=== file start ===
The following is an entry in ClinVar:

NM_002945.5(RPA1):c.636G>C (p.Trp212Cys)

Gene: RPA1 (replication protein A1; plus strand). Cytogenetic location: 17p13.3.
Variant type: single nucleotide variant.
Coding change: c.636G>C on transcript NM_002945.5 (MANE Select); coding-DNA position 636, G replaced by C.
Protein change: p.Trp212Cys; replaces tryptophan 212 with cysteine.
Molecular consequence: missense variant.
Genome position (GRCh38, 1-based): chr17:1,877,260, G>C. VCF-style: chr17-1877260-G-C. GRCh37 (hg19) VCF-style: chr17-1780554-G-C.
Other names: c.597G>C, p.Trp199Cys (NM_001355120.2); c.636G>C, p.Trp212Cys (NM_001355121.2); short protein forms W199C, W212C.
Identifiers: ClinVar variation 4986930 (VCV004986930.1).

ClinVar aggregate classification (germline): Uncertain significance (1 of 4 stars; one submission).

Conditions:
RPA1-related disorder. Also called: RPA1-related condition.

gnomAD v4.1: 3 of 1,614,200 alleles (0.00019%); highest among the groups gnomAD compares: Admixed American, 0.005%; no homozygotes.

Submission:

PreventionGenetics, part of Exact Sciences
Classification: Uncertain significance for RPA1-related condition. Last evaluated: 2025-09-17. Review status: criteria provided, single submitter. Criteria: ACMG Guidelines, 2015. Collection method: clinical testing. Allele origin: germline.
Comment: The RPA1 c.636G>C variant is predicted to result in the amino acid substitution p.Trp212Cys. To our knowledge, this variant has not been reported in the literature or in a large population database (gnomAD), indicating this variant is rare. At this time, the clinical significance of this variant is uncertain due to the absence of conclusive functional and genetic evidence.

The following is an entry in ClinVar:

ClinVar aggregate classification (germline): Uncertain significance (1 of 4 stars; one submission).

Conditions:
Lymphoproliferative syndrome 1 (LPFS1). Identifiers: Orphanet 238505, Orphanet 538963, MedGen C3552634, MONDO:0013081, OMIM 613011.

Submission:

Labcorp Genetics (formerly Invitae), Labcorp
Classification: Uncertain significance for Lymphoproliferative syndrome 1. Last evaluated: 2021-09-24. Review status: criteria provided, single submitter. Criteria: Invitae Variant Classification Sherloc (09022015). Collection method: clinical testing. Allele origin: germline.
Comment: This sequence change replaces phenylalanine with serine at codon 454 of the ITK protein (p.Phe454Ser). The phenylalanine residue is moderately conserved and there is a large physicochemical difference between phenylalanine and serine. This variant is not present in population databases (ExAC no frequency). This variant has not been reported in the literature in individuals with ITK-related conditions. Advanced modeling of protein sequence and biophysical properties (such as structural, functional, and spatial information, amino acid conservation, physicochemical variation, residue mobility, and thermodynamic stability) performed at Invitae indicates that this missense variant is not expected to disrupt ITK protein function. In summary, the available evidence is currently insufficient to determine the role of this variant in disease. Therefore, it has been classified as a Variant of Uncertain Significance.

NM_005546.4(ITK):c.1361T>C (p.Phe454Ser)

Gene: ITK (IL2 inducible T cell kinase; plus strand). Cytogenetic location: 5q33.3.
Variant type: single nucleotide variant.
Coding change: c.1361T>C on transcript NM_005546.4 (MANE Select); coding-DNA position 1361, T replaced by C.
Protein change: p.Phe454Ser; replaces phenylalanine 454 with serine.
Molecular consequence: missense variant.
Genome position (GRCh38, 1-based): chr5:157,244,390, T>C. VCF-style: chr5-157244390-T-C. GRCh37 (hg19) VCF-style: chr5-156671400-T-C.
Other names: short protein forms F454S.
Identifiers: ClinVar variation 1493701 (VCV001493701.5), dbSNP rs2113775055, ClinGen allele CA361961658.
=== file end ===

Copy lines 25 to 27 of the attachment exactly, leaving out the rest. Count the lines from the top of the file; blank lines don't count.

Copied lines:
Classification: Uncertain significance for Lymphoproliferative syndrome 1. Last evaluated: 2021-09-24. Review status: criteria provided, single submitter. Criteria: Invitae Variant Classification Sherloc (09022015). Collection method: clinical testing. Allele origin: germline.
Comment: This sequence change replaces phenylalanine with serine at codon 454 of the ITK protein (p.Phe454Ser). The phenylalanine residue is moderately conserved and there is a large physicochemical difference between phenylalanine and serine. This variant is not present in population databases (ExAC no frequency). This variant has not been reported in the literature in individuals with ITK-related conditions. Advanced modeling of protein sequence and biophysical properties (such as structural, functional, and spatial information, amino acid conservation, physicochemical variation, residue mobility, and thermodynamic stability) performed at Invitae indicates that this missense variant is not expected to disrupt ITK protein function. In summary, the available evidence is currently insufficient to determine the role of this variant in disease. Therefore, it has been classified as a Variant of Uncertain Significance.

NM_005546.4(ITK):c.1361T>C (p.Phe454Ser)